The last thing any new dog owner needs to hear is a parvo diagnosis. Parvo in puppies is, sadly, a common disease with fatal implications, which is why it is vital for people who deal with puppies on a regular basis to be aware of the symptoms of parvo in puppies and what to do about it.
Canine parvovirus is a highly infectious virus that is especially prevalent in puppies. Parvo can cause serious symptoms that often lead to death if left untreated. Read on to learn more about this illness, its symptoms, how to treat it and keep it from spreading to others.
What Is Parvo?
Parvo is caused by canine parvovirus in puppies. This virus is highly contagious and spreads through direct contact with the infected dog or through indirect contact with the contaminated product. Your puppy is exposed to parvovirus every time he sniffs, licks, or eats tainted feces.
Indirect transmission happens when a human who has recently been exposed to an infected dog approaches a puppy, or when a puppy meets a contaminated item, such as a food or water bowl, collars and leashes, and the hands and clothing of people handling infected dogs.
The virus is a disease of the stomach and small intestines, as this is where the virus does the most harm. The virus tends to infect the small intestine where it kills cells, impairs absorption and disrupts the intestinal barrier. Parvo also affects the bone marrow and lymphopoietic tissues in dogs, and can also affect the heart in certain cases.
Symptoms of Parvo in puppies
There are a range of symptoms of Parvo in puppies and that is why it is crucial to be able to identify these symptoms right away. Puppies aged six weeks to six months are most vulnerable to parvo. Puppies younger than six weeks of age also hold some of their mother’s antibodies, meaning that the dam received a complete set of parvo vaccinations. Parvo puppies are vaccinated at about 6 , 8 and 12 weeks of age.
They are vulnerable to disease until they have earned all three shots in their vaccine sequence, which means that owners need to take extra care during this period to prevent their puppies from catching the virus. Puppies should receive a dose of canine parvovirus vaccine between the ages of 14 and 16 weeks, regardless of how many doses they got before, in order to establish sufficient protection.
The seriousness of cases of parvo varies. Weaning stress may lead to a more serious case of parvo n puppies, as stress weakens the immune system. A combination of parvo and secondary infection or parasite can also lead to a more serious case of parvo in puppies.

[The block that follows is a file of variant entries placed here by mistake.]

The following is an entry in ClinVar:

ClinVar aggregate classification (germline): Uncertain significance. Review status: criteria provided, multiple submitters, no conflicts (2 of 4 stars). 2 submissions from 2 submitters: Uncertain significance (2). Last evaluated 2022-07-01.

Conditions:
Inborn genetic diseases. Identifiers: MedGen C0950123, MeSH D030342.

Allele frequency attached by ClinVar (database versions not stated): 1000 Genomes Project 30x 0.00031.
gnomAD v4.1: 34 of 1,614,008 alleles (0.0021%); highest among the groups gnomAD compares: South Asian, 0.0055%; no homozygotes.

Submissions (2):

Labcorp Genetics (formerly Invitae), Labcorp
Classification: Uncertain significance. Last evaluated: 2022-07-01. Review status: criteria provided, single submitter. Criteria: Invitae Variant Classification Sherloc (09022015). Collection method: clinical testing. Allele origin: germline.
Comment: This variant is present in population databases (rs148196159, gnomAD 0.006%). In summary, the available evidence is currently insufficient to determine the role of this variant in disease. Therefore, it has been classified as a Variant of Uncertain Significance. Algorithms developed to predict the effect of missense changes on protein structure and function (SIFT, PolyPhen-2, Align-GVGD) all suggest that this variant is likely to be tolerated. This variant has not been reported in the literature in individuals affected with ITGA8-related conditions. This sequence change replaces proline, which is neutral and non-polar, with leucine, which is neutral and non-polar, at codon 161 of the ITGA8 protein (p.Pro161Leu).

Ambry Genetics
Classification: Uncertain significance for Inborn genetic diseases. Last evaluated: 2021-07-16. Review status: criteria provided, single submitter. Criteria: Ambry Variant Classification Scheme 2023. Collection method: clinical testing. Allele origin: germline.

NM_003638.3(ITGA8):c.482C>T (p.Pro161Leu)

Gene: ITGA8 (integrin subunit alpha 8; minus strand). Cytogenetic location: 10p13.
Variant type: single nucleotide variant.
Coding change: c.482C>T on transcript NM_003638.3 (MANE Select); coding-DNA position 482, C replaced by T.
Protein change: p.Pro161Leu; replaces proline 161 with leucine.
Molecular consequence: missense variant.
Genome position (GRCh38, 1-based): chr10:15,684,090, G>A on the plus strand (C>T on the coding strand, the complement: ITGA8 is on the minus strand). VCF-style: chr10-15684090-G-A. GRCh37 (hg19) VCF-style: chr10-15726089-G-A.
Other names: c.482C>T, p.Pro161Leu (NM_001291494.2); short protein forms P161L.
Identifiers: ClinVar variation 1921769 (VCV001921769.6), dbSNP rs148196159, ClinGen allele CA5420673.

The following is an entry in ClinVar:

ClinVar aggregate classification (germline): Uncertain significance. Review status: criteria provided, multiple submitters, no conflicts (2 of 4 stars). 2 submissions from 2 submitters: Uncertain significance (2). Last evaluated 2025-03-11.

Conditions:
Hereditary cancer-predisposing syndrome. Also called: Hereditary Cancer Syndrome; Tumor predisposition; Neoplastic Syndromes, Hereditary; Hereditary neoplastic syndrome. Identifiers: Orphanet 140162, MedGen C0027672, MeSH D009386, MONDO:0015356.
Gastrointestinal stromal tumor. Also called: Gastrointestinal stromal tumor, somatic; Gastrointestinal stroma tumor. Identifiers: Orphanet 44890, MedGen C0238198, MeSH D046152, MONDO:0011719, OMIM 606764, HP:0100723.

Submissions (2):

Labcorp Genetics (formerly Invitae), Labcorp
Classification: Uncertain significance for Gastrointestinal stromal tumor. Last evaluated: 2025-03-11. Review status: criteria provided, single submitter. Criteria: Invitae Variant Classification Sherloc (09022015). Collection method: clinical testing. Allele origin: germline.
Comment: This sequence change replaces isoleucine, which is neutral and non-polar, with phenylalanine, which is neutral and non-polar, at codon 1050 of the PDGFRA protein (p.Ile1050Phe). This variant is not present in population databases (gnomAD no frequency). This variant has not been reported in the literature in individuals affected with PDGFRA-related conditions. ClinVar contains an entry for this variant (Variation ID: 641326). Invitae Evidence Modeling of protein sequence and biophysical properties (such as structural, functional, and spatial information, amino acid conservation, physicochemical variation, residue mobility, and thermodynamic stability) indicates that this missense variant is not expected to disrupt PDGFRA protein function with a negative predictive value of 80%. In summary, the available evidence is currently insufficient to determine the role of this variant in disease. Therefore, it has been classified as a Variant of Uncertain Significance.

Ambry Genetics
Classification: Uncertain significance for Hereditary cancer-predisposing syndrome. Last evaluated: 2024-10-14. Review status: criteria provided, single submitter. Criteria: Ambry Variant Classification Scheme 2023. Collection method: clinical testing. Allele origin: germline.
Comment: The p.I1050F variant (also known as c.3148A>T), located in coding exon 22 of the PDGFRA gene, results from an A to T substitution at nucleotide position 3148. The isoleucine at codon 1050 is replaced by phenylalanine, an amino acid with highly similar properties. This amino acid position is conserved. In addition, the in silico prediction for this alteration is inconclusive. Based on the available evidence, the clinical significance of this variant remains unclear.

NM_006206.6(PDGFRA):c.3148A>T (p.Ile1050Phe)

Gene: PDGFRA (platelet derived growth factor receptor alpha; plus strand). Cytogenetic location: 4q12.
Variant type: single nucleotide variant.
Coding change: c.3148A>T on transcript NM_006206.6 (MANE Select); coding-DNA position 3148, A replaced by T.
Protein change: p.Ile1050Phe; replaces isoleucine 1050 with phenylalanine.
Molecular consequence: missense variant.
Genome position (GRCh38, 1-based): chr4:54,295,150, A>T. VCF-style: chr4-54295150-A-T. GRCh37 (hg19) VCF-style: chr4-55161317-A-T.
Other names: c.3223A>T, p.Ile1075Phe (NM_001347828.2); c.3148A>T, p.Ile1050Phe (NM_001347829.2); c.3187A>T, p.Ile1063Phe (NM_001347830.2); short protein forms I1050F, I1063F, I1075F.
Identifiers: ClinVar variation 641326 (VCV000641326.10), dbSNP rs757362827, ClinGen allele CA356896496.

A parvo puppy is a really sick dog. The sooner you recognise the early symptoms of parvo in puppies, the sooner you can get your dog to the vet. Since parvo is common in young puppies, you should call your vet anytime your puppy feels under the weather, but you should also be aware of the basic symptoms of parvo in puppies:
- Bloody diarrhea
- Weight loss
Each of these signs are severe on their own and may be a sign of parvo or other serious illness. You can call your vet immediately if you believe that your puppy has parvo, and be sure to alert the vet ‘s staff in advance of your concerns and symptoms, so that they can take suitable quarantine precautions to prevent your puppy from infecting other pets.
How to prevent Parvo in puppies
Your vet will diagnose parvo based on clinical signs and blood work. There’s no remedy for parvo. Your doctor can provide your puppy with compassionate treatment during the duration of your illness, manage symptoms such as vomiting , diarrhea, and dehydration, and ensure that your puppy has sufficient nutrition. Symptoms of parvo in puppies can be difficult to manage without the correct medical advice from a qualified veterinarian.
Severe viruses like parvo weaken the immune system of a puppy and reduce its white blood cell count, decreasing its ability to fend off secondary bacterial infections. The harm caused by the virus to the intestinal wall of the dog raises the risk of secondary infection. Your vet can put your puppy on antibiotic medication to battle these bacterial infections and watch your puppy carefully for additional complications.
Parvo is a potentially deadly disorder. The survival rate of dogs treated by a veterinarian is between 68 and 92 percent, and most puppies who survive the first three or four days are recovering completely. Recovery periods differ depending on the seriousness of the situation, but it typically takes around a week for puppies to recover from parvo.
Your doctor will walk you through the necessary care measures for your puppy’s case and will inform you of any precautions you may need to take for any other puppies and dogs in your household.
If your puppy displays any of the symptoms mentioned above, get in contact with us urgently and we will come to your home and assist your puppy.